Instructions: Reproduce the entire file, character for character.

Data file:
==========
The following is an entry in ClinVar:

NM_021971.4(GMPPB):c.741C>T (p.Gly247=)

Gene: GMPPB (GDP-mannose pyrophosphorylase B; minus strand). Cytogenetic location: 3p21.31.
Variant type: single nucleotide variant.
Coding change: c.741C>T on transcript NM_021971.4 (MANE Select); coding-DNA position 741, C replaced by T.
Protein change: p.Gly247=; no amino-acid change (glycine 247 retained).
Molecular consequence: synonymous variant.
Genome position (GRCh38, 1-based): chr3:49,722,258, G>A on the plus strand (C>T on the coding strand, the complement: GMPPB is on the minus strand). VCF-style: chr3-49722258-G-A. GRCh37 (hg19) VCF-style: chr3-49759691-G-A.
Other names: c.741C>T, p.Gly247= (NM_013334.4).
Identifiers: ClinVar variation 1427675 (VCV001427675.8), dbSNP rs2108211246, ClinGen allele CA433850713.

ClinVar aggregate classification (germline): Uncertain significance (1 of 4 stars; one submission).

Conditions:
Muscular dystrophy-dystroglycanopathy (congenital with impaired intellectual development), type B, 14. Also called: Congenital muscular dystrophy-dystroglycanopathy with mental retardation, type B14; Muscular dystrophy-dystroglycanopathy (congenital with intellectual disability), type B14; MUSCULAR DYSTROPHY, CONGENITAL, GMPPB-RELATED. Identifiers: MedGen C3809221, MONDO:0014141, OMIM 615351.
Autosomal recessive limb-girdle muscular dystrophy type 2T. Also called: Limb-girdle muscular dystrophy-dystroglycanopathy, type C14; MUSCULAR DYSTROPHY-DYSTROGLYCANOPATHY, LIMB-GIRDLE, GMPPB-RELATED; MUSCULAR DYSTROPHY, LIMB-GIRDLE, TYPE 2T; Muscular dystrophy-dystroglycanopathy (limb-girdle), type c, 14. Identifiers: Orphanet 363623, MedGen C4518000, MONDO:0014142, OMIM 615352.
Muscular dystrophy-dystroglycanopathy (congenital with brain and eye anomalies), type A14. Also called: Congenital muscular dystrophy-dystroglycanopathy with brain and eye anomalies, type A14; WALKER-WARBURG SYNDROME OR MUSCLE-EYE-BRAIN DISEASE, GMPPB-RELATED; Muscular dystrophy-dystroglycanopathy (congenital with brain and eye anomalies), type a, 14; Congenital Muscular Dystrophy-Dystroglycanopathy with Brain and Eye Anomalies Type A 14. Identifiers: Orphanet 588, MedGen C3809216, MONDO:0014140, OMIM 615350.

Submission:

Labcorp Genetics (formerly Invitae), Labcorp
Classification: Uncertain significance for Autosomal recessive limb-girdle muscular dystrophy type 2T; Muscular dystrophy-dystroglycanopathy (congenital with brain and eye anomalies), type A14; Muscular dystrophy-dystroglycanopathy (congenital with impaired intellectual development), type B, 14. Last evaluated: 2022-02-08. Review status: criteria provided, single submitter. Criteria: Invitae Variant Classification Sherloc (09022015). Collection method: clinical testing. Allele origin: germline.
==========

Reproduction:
The following is an entry in ClinVar:

NM_021971.4(GMPPB):c.741C>T (p.Gly247=)

Gene: GMPPB (GDP-mannose pyrophosphorylase B; minus strand). Cytogenetic location: 3p21.31.
Variant type: single nucleotide variant.
Coding change: c.741C>T on transcript NM_021971.4 (MANE Select); coding-DNA position 741, C replaced by T.
Protein change: p.Gly247=; no amino-acid change (glycine 247 retained).
Molecular consequence: synonymous variant.
Genome position (GRCh38, 1-based): chr3:49,722,258, G>A on the plus strand (C>T on the coding strand, the complement: GMPPB is on the minus strand). VCF-style: chr3-49722258-G-A. GRCh37 (hg19) VCF-style: chr3-49759691-G-A.
Other names: c.741C>T, p.Gly247= (NM_013334.4).
Identifiers: ClinVar variation 1427675 (VCV001427675.8), dbSNP rs2108211246, ClinGen allele CA433850713.

ClinVar aggregate classification (germline): Uncertain significance (1 of 4 stars; one submission).

Conditions:
Muscular dystrophy-dystroglycanopathy (congenital with impaired intellectual development), type B, 14. Also called: Congenital muscular dystrophy-dystroglycanopathy with mental retardation, type B14; Muscular dystrophy-dystroglycanopathy (congenital with intellectual disability), type B14; MUSCULAR DYSTROPHY, CONGENITAL, GMPPB-RELATED. Identifiers: MedGen C3809221, MONDO:0014141, OMIM 615351.
Autosomal recessive limb-girdle muscular dystrophy type 2T. Also called: Limb-girdle muscular dystrophy-dystroglycanopathy, type C14; MUSCULAR DYSTROPHY-DYSTROGLYCANOPATHY, LIMB-GIRDLE, GMPPB-RELATED; MUSCULAR DYSTROPHY, LIMB-GIRDLE, TYPE 2T; Muscular dystrophy-dystroglycanopathy (limb-girdle), type c, 14. Identifiers: Orphanet 363623, MedGen C4518000, MONDO:0014142, OMIM 615352.
Muscular dystrophy-dystroglycanopathy (congenital with brain and eye anomalies), type A14. Also called: Congenital muscular dystrophy-dystroglycanopathy with brain and eye anomalies, type A14; WALKER-WARBURG SYNDROME OR MUSCLE-EYE-BRAIN DISEASE, GMPPB-RELATED; Muscular dystrophy-dystroglycanopathy (congenital with brain and eye anomalies), type a, 14; Congenital Muscular Dystrophy-Dystroglycanopathy with Brain and Eye Anomalies Type A 14. Identifiers: Orphanet 588, MedGen C3809216, MONDO:0014140, OMIM 615350.

Submission:

Labcorp Genetics (formerly Invitae), Labcorp
Classification: Uncertain significance for Autosomal recessive limb-girdle muscular dystrophy type 2T; Muscular dystrophy-dystroglycanopathy (congenital with brain and eye anomalies), type A14; Muscular dystrophy-dystroglycanopathy (congenital with impaired intellectual development), type B, 14. Last evaluated: 2022-02-08. Review status: criteria provided, single submitter. Criteria: Invitae Variant Classification Sherloc (09022015). Collection method: clinical testing. Allele origin: germline.